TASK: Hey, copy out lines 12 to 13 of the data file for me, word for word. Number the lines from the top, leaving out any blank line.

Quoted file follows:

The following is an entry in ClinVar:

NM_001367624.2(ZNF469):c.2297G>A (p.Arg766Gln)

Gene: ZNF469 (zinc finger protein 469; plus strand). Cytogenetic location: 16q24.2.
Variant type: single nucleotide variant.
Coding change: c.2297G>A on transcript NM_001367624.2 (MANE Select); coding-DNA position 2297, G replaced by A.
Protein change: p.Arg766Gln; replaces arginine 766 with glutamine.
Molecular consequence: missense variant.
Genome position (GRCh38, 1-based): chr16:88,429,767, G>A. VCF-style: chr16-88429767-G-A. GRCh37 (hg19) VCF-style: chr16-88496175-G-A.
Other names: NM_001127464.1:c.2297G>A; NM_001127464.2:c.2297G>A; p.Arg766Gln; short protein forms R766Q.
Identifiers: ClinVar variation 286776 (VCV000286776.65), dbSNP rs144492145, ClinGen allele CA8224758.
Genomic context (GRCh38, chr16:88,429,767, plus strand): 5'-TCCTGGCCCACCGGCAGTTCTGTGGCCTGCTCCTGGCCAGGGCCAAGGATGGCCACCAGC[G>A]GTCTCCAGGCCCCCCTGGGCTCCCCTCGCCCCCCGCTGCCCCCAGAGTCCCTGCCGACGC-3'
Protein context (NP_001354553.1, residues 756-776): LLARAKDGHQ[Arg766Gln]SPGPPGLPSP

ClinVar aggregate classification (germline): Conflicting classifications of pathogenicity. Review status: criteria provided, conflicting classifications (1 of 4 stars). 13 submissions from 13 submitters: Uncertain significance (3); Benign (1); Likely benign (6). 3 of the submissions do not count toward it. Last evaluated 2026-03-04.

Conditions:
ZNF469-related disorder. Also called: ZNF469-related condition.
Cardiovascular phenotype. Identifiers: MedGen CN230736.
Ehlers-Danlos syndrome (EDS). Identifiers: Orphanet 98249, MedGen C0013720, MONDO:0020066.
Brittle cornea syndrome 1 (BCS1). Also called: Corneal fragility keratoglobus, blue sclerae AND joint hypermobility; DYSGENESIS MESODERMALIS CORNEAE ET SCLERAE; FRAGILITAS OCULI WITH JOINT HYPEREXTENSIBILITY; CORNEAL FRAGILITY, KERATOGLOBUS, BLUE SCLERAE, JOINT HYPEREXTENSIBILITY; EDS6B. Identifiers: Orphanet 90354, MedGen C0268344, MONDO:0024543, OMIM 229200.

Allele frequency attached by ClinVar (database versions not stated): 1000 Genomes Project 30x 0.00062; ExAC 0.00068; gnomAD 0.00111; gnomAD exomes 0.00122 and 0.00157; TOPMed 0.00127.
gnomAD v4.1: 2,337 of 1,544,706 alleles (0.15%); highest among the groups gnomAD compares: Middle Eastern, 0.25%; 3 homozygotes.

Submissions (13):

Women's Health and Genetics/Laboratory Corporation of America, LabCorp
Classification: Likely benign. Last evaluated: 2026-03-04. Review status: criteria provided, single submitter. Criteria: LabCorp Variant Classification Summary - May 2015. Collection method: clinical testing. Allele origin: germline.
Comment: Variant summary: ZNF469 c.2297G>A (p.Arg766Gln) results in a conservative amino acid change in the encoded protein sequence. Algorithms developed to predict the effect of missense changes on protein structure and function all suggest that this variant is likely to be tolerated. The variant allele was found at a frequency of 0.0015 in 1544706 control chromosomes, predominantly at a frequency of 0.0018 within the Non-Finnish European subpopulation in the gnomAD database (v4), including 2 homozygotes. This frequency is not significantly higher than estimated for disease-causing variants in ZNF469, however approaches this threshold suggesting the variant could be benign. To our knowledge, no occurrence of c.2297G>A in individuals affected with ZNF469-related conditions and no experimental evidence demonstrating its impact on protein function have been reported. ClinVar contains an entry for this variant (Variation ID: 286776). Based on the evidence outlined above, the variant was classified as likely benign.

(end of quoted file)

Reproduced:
Protein context (NP_001354553.1, residues 756-776): LLARAKDGHQ[Arg766Gln]SPGPPGLPSP

ClinVar aggregate classification (germline): Conflicting classifications of pathogenicity. Review status: criteria provided, conflicting classifications (1 of 4 stars). 13 submissions from 13 submitters: Uncertain significance (3); Benign (1); Likely benign (6). 3 of the submissions do not count toward it. Last evaluated 2026-03-04.